draft-ietf-dane-protocol-10.txt   draft-ietf-dane-protocol-11.txt 
Network Working Group P. Hoffman Network Working Group P. Hoffman
Internet-Draft VPN Consortium Internet-Draft VPN Consortium
Intended status: Standards Track J. Schlyter Intended status: Standards Track J. Schlyter
Expires: February 16, 2012 Kirei AB Expires: March 10, 2012 Kirei AB
August 15, 2011 September 7, 2011
Using Secure DNS to Associate Certificates with Domain Names For TLS Using Secure DNS to Associate Certificates with Domain Names For TLS
draft-ietf-dane-protocol-10 draft-ietf-dane-protocol-11
Abstract Abstract
TLS and DTLS use PKIX certificates for authenticating the server. TLS and DTLS use PKIX certificates for authenticating the server.
Users want their applications to verify that the certificate provided Users want their applications to verify that the certificate provided
by the TLS server is in fact associated with the domain name they by the TLS server is in fact associated with the domain name they
expect. TLSA provides bindings of keys to domains that are asserted expect. TLSA provides bindings of keys to domains that are asserted
not by external entities, but by the entities that operate the DNS. not by external entities, but by the entities that operate the DNS.
This document describes how to use secure DNS to associate the TLS This document describes how to use secure DNS to associate the TLS
server's certificate with the intended domain name. server's certificate with the intended domain name.
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Internet-Drafts are working documents of the Internet Engineering Internet-Drafts are working documents of the Internet Engineering
Task Force (IETF). Note that other groups may also distribute Task Force (IETF). Note that other groups may also distribute
working documents as Internet-Drafts. The list of current Internet- working documents as Internet-Drafts. The list of current Internet-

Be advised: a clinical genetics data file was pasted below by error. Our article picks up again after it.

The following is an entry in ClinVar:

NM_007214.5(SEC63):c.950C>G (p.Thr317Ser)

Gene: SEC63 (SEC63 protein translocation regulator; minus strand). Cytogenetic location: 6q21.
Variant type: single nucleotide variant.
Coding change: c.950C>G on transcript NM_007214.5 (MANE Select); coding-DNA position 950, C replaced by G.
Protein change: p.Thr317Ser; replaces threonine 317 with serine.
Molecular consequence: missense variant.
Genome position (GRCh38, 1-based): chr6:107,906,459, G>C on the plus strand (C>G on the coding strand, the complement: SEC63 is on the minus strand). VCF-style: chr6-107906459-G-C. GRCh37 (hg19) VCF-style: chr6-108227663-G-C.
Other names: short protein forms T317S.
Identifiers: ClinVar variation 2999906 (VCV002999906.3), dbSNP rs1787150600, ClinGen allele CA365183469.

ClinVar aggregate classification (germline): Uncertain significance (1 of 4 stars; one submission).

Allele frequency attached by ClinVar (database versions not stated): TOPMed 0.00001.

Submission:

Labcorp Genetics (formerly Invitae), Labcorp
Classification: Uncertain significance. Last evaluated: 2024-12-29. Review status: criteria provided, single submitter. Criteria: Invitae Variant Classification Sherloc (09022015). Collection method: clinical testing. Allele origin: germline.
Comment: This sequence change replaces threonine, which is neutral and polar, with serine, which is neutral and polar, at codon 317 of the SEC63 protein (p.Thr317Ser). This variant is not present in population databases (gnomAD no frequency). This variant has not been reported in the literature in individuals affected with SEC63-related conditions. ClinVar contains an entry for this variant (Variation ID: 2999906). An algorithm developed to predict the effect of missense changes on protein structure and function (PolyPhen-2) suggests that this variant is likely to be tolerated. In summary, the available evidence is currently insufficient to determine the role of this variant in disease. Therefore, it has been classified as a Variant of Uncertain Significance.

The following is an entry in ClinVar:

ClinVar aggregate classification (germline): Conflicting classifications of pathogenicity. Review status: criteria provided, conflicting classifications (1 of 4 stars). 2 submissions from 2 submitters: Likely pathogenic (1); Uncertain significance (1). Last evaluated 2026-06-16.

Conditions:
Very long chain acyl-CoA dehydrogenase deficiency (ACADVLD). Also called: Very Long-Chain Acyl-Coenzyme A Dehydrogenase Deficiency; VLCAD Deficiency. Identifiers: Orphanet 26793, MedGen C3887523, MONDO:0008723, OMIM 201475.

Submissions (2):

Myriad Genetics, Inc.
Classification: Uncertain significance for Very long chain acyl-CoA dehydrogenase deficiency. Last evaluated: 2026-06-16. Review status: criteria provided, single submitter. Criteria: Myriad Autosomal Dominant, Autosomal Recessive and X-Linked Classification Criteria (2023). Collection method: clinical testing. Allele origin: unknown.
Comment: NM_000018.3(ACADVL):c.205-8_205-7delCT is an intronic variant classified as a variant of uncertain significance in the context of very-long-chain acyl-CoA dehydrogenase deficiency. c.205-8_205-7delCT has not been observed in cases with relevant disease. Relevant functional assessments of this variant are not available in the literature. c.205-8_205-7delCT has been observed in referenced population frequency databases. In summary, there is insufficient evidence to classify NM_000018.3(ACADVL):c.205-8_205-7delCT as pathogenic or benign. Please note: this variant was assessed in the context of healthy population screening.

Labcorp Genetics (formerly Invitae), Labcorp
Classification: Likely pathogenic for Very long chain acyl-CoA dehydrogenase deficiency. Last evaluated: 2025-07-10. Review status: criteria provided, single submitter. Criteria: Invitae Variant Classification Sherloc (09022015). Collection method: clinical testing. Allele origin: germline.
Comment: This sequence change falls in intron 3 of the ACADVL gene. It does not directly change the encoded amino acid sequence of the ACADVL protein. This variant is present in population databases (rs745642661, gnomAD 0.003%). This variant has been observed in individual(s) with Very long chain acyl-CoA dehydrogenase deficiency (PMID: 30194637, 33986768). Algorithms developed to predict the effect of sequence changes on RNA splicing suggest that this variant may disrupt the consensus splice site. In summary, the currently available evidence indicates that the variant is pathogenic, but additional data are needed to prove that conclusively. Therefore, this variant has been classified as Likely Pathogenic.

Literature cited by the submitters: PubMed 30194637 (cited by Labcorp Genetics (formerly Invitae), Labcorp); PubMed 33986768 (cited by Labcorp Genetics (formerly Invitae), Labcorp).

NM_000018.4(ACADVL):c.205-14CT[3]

Drafts is at http://datatracker.ietf.org/drafts/current/. Drafts is at http://datatracker.ietf.org/drafts/current/.
Internet-Drafts are draft documents valid for a maximum of six months Internet-Drafts are draft documents valid for a maximum of six months
and may be updated, replaced, or obsoleted by other documents at any and may be updated, replaced, or obsoleted by other documents at any
time. It is inappropriate to use Internet-Drafts as reference time. It is inappropriate to use Internet-Drafts as reference
material or to cite them other than as "work in progress." material or to cite them other than as "work in progress."
This Internet-Draft will expire on February 16, 2012. This Internet-Draft will expire on March 10, 2012.
Copyright Notice Copyright Notice
Copyright (c) 2011 IETF Trust and the persons identified as the Copyright (c) 2011 IETF Trust and the persons identified as the
document authors. All rights reserved. document authors. All rights reserved.
This document is subject to BCP 78 and the IETF Trust's Legal This document is subject to BCP 78 and the IETF Trust's Legal
Provisions Relating to IETF Documents Provisions Relating to IETF Documents
(http://trustee.ietf.org/license-info) in effect on the date of (http://trustee.ietf.org/license-info) in effect on the date of
publication of this document. Please review these documents publication of this document. Please review these documents
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described in the Simplified BSD License. described in the Simplified BSD License.
Table of Contents Table of Contents
1. Introduction . . . . . . . . . . . . . . . . . . . . . . . . . 3 1. Introduction . . . . . . . . . . . . . . . . . . . . . . . . . 3
1.1. Certificate Associations . . . . . . . . . . . . . . . . . 3 1.1. Certificate Associations . . . . . . . . . . . . . . . . . 3
1.2. Securing Certificate Associations . . . . . . . . . . . . 4 1.2. Securing Certificate Associations . . . . . . . . . . . . 4
1.3. Terminology . . . . . . . . . . . . . . . . . . . . . . . 4 1.3. Terminology . . . . . . . . . . . . . . . . . . . . . . . 4
2. The TLSA Resource Record . . . . . . . . . . . . . . . . . . . 4 2. The TLSA Resource Record . . . . . . . . . . . . . . . . . . . 4
2.1. TLSA RDATA Wire Format . . . . . . . . . . . . . . . . . . 5 2.1. TLSA RDATA Wire Format . . . . . . . . . . . . . . . . . . 5
2.1.1. The Certificate Type Field . . . . . . . . . . . . . . 5 2.1.1. The Certificate Usage Field . . . . . . . . . . . . . 5
2.1.2. The Reference Type Field . . . . . . . . . . . . . . . 6 2.1.2. The Selector Field . . . . . . . . . . . . . . . . . . 6
2.1.3. The Certificate for Association Field . . . . . . . . 6 2.1.3. The Matching Type Field . . . . . . . . . . . . . . . 6
2.1.4. The Certificate for Association Field . . . . . . . . 6
2.2. TLSA RR Presentation Format . . . . . . . . . . . . . . . 6 2.2. TLSA RR Presentation Format . . . . . . . . . . . . . . . 6
2.3. TLSA RR Examples . . . . . . . . . . . . . . . . . . . . . 6 2.3. TLSA RR Examples . . . . . . . . . . . . . . . . . . . . . 7
3. Domain Names for TLS Certificate Associations . . . . . . . . 7 3. Domain Names for TLS Certificate Associations . . . . . . . . 7
4. Semantics and Features of TLSA Certificate Types . . . . . . . 7 4. Semantics and Features of TLSA Certificate Usages . . . . . . 8